Gelation of textile effluent by fish scales: An innovation in liquid waste management
Fish wastes (such as heads, bones, skin, scales, fins, and viscera) often might account up to three fourths of the total fish weight and are dumped carelessly into land or sea, resulting in a negative environmental impact. These wastes are generated as a byproduct during the fillet processing in the fish industries. The research, primarily intended to use the most discarded fish waste, scales as a potential bio-sorbent for the removal of anionic (negatively charged) dyes (acid dyes: Acid Red 1, Acid Blue 45, and Acid Yellow 127) from textile wastewater, came out with promising outcomes. The proteins, an important component of the fish scales, contain charged chemical groups that enabled them to absorb dye molecules from the wastewater. However, the present discussion includes a phenomenon that was beyond the dye absorption process; the gelation, an additional and unexpected finding observed after dye absorption process.
Here, we used the scales of black drum fishes (Pogonias comes) collected from a local fish processor at Franklin, Louisiana, USA. The scales were washed thoroughly with normal tap water and dried at room temperature. The dried scales were pulverized and separated according to their sizes. However, for absorption purpose, we chose large or whole scales only. Sample dye solutions were prepared following to the standard wool fiber dyeing recipe 150 mg/L dye, 62.5 mg/L salt (Na2SO4), and 7.5 mg/L acid (H2SO4). Then the 20 ml dye solution was treated with 1 g (1:20; material liquor ratio) of the scales in a closed system with heating at 60 °C for an hour with continuous stirring. Finally, the dye-scale mixtures were centrifuged for five minutes to have clear supernatant. The amazing and unexpected phenomenal gel formation was observed when the clear supernatant was aged for 24 h at room temperature. In order to understand the underlaying reasons for the gel formation, some retrospective experiments were constructed using a series of replica for wastewater treated with different sizes of pulverized scales; but they were unable to form a gel as illustrated in the Figure (B). The performance of fish scales as a prospective gelling agent was assessed by different instrumental (FTIR and rheological) analyses.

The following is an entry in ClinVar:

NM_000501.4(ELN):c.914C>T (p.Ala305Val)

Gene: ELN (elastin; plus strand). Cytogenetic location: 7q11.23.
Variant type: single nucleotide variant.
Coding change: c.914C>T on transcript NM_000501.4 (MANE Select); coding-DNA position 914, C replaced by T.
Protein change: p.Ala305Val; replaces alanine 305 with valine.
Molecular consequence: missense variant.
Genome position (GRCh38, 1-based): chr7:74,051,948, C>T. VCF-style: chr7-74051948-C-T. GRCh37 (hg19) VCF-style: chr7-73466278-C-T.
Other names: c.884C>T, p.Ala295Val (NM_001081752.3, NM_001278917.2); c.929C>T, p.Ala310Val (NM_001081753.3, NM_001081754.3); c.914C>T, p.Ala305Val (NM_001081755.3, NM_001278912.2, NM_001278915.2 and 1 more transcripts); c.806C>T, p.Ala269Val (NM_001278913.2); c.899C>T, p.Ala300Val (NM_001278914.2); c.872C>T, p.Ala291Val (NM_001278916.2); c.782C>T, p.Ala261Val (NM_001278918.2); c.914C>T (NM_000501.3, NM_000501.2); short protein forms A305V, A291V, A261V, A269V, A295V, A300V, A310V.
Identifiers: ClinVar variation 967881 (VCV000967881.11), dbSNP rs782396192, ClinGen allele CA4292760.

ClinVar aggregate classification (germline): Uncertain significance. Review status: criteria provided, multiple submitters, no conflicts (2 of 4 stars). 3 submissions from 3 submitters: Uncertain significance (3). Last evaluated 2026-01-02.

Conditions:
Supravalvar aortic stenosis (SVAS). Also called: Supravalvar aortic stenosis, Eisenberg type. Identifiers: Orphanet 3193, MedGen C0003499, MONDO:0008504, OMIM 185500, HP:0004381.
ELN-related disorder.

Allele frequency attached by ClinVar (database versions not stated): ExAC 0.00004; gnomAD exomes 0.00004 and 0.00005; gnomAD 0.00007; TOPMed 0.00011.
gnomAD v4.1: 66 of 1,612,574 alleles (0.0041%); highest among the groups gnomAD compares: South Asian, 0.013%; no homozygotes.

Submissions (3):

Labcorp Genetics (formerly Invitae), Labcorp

From the instrumental analysis, we assumed that the presence of collagen in the whole fish scales was responsible for the gelation of the treated wastewater. The results also suggest that the jellified wastewater can be processed as as thin films, which might have promising applications in medical and biomedical, cosmetic and food industries. For instance, researchers used gelatin from tilapia wastes to formulate Panna Cotta products. The way of obtaining gelatinous products described in the present study is easier in terms of time, chemicals, and process convenience; therefore, it could be a very promising method for future studies. Nonetheless, this gel cannot be used in food processing directly due to the presence of hazardous materials like acids, salts, and residual dyes. However, this gelation process can be utilized as potential technique for liquid effluent management in the textile industry. The gel can be dried and disposed of properly as a solid waste, which will reduce the overall volume of the waste, as well as improve the ecofriendly waste management system. Future studies can be conducted to investigate the underlaying chemistry of gel formation and discover potential applications of the gel.
S M Fijul Kabir 1,2 , Taslim Ur Rashid 1, Ioan I. Negulescu 2
1Wilson College of Textiles, NC State University, Raleigh, NC, USA
2Dept. of Textiles, Apparel Design and Merchandising, Louisiana State University, Baton Rouge, LA, USA
Gelation of Textile Dye Solution Treated with Fish Scales
S M Fijul Kabir, Taslim Ur Rashid, Ioan I Negulescu
Gels. 2019 Jul 18
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